Feb 25, 2010
Republicans display more hypocrisy on health care
The hypocrisy of Republicans never ceases to amaze me.
They are against anything President Obama proposes, even if they were previously for it, and in some cases it’s in their party platform. One perfect example is the talk of reconciliation to finally get health care done.
According to Republicans, reconciliation is the worst thing that could ever happen, unless, of course, it’s Republicans doing it.
Reconciliation is a legislative process in the U.S. Senate intended to allow consideration of a contentious budget bill without the threat of filibuster. Introduced in 1974, reconciliation limits debate and amendment, and therefore favors the majority party. But it has not only been used for budget bills, and it has been extended to include bills that effect appropriations.
In fact, Congress used reconciliation to enact Bush’s three major tax cuts for the rich, each of which substantially increased the deficit.
Here is the kicker; Republicans actually used it 16 times out of 22 times that it's been done since 1980.
In addition to passing the Bush tax cuts, it has been used recently to pass the Economic Growth and Tax Relief Reconciliation Act of 2001, the Jobs and Growth Tax Relief Reconciliation Act of 2003, the Deficit Reduction Act of 2005, the Tax Increase Prevention and Reconciliation Act of 2005 and the College Cost Reduction and Access Act of 2007.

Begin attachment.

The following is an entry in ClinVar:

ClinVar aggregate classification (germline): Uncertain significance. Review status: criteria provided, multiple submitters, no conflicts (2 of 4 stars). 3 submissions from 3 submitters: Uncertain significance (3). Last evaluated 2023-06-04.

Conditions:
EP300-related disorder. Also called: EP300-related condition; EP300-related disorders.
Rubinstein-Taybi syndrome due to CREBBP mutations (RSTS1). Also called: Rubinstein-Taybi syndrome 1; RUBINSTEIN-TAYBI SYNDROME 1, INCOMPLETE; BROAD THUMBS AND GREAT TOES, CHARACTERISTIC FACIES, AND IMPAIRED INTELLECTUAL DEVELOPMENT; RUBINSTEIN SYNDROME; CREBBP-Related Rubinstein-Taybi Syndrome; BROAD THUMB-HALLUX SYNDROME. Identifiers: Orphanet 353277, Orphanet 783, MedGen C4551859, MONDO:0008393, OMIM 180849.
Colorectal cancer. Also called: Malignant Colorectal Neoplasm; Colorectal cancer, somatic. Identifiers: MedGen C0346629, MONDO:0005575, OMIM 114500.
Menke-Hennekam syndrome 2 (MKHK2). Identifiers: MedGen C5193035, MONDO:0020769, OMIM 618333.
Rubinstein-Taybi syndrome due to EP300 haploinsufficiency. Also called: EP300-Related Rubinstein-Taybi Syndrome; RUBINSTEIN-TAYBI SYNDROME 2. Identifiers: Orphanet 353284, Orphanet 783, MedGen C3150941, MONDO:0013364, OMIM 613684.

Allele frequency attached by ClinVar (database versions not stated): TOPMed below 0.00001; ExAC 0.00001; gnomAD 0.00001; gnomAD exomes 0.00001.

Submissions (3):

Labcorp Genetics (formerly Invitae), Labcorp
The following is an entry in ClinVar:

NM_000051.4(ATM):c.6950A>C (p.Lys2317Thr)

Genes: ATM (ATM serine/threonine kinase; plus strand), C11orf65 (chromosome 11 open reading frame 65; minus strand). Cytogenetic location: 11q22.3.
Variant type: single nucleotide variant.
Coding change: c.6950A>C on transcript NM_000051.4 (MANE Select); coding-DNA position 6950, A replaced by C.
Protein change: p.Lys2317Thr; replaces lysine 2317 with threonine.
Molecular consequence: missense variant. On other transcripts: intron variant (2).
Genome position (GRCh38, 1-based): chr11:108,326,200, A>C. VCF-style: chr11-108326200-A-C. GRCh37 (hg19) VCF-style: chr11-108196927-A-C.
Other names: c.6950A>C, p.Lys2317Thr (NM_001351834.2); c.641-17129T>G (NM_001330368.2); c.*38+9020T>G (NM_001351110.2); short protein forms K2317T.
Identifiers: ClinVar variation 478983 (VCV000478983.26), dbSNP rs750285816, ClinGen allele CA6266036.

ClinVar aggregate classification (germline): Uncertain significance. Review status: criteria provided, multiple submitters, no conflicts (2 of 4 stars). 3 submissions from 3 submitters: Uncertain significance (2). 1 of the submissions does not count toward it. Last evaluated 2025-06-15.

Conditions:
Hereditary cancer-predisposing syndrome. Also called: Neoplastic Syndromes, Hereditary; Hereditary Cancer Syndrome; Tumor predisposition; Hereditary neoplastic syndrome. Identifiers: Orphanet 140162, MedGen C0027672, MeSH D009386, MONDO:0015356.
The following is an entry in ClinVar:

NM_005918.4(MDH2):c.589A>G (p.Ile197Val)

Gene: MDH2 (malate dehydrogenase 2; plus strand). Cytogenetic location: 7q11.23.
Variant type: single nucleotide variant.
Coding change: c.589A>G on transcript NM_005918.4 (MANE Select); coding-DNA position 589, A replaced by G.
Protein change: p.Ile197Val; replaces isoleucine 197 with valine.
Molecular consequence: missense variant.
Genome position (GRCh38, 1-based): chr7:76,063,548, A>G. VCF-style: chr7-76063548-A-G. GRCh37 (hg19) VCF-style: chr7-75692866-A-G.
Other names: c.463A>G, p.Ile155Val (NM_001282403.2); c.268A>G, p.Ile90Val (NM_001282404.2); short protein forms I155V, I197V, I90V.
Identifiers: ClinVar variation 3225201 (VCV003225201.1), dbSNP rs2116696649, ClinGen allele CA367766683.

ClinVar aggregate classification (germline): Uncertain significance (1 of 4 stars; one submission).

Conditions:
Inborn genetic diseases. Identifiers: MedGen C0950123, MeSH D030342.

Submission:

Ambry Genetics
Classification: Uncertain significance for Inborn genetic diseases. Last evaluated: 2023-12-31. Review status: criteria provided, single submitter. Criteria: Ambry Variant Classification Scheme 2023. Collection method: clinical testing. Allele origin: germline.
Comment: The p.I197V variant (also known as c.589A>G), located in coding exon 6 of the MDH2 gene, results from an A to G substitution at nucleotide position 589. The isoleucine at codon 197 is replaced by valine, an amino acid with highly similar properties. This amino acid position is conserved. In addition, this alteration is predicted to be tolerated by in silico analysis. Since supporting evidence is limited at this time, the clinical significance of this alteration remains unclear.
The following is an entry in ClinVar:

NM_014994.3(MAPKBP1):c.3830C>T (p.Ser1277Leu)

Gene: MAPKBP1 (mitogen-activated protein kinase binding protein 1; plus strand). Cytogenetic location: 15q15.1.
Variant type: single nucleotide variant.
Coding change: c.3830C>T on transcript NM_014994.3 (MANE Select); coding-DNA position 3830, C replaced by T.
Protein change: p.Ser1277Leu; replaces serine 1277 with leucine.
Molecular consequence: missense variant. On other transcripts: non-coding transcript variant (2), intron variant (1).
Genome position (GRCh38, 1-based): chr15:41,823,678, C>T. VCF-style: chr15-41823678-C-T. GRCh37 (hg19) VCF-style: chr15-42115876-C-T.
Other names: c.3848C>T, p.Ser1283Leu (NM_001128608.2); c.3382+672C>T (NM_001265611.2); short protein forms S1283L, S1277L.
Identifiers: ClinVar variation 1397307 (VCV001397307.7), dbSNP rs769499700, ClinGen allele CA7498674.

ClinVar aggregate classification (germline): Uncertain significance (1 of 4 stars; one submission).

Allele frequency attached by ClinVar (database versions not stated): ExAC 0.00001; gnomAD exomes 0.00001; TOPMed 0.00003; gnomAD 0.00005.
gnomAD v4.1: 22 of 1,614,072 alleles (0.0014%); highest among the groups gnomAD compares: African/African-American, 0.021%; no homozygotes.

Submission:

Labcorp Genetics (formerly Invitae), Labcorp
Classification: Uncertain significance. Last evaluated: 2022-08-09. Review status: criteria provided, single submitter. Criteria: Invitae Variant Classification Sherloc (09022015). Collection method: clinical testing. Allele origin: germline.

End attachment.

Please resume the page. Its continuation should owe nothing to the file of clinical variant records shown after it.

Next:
If people think the cost of health care insurance does not have an effect on the budget and the economy they are simply not paying attention. One major cause of the loss of market share of the Big 3 and the loss of millions of manufacturing jobs is the high cost of providing health care insurance to employees. Foreign governments are helping foreign auto companies compete by providing health care for employees or help with health care. That burden adds thousands of dollars too the cost of a U.S. auto.
A story that appeared in the Livingston County Daily Press & Argus today drove that point home, and it reported that Howell automotive supplier, Alpha Technology Corp., is moving its manufacturing operations and 150 jobs to Mexico.
“The official said the company cannot compete with labor costs in Mexico, especially after the Howell operation's health-care costs increased by 21 percent this year.”
Debbie Harper of Howell, who will lose her job after working for Alpha Technology for more than 32 years, said “many plant workers were shocked by the news and had hoped the company’s financial situation would improve after union employees made concessions last year. She said workers took cuts in benefits and agreed to pay more for health care.”
The simple fact is we can never compete with Mexico, nor should we try, with labor costs. People want to live and work in the U.S. for the quality of life, and companies want an educated workforce.
Anyone who thinks health care does not need reform is not paying attention.
Insurance giant WellPoint recently announced a 39 percent rate spike by its California outlet, Anthem Blue Cross. But WellPoint posted a 700 percent increase in profits in the fourth quarter of 2009 compared to the same time period the previous year. The firm was paying 39 of its executives more than $1 million a year and spent $27 million on ritzy junkets, like the one in Scottsdale, Ariz., that cost more than $3 million.